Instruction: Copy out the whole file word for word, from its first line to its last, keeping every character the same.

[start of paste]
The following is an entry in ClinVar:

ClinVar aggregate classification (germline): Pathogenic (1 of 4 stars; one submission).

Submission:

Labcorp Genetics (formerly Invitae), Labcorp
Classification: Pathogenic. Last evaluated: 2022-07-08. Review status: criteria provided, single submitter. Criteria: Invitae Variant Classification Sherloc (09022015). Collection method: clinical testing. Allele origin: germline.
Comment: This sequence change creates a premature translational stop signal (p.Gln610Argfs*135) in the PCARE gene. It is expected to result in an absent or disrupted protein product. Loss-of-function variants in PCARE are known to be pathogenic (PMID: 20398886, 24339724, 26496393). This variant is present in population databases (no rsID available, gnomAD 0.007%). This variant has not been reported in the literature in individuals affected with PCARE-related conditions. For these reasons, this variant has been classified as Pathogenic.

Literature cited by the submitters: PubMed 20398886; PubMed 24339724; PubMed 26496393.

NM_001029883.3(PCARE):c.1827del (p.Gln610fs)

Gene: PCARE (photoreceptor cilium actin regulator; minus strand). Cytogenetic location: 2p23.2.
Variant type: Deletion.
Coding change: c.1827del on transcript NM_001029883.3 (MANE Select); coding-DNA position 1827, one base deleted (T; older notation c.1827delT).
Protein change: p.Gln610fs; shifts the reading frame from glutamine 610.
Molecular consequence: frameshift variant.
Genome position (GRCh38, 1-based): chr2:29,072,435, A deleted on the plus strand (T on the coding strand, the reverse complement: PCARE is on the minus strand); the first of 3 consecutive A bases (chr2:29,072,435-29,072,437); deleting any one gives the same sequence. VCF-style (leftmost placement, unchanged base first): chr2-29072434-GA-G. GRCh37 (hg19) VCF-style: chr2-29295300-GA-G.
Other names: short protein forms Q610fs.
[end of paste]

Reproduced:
The following is an entry in ClinVar:

ClinVar aggregate classification (germline): Pathogenic (1 of 4 stars; one submission).

Submission:

Labcorp Genetics (formerly Invitae), Labcorp
Classification: Pathogenic. Last evaluated: 2022-07-08. Review status: criteria provided, single submitter. Criteria: Invitae Variant Classification Sherloc (09022015). Collection method: clinical testing. Allele origin: germline.
Comment: This sequence change creates a premature translational stop signal (p.Gln610Argfs*135) in the PCARE gene. It is expected to result in an absent or disrupted protein product. Loss-of-function variants in PCARE are known to be pathogenic (PMID: 20398886, 24339724, 26496393). This variant is present in population databases (no rsID available, gnomAD 0.007%). This variant has not been reported in the literature in individuals affected with PCARE-related conditions. For these reasons, this variant has been classified as Pathogenic.

Literature cited by the submitters: PubMed 20398886; PubMed 24339724; PubMed 26496393.

NM_001029883.3(PCARE):c.1827del (p.Gln610fs)

Gene: PCARE (photoreceptor cilium actin regulator; minus strand). Cytogenetic location: 2p23.2.
Variant type: Deletion.
Coding change: c.1827del on transcript NM_001029883.3 (MANE Select); coding-DNA position 1827, one base deleted (T; older notation c.1827delT).
Protein change: p.Gln610fs; shifts the reading frame from glutamine 610.
Molecular consequence: frameshift variant.
Genome position (GRCh38, 1-based): chr2:29,072,435, A deleted on the plus strand (T on the coding strand, the reverse complement: PCARE is on the minus strand); the first of 3 consecutive A bases (chr2:29,072,435-29,072,437); deleting any one gives the same sequence. VCF-style (leftmost placement, unchanged base first): chr2-29072434-GA-G. GRCh37 (hg19) VCF-style: chr2-29295300-GA-G.
Other names: short protein forms Q610fs.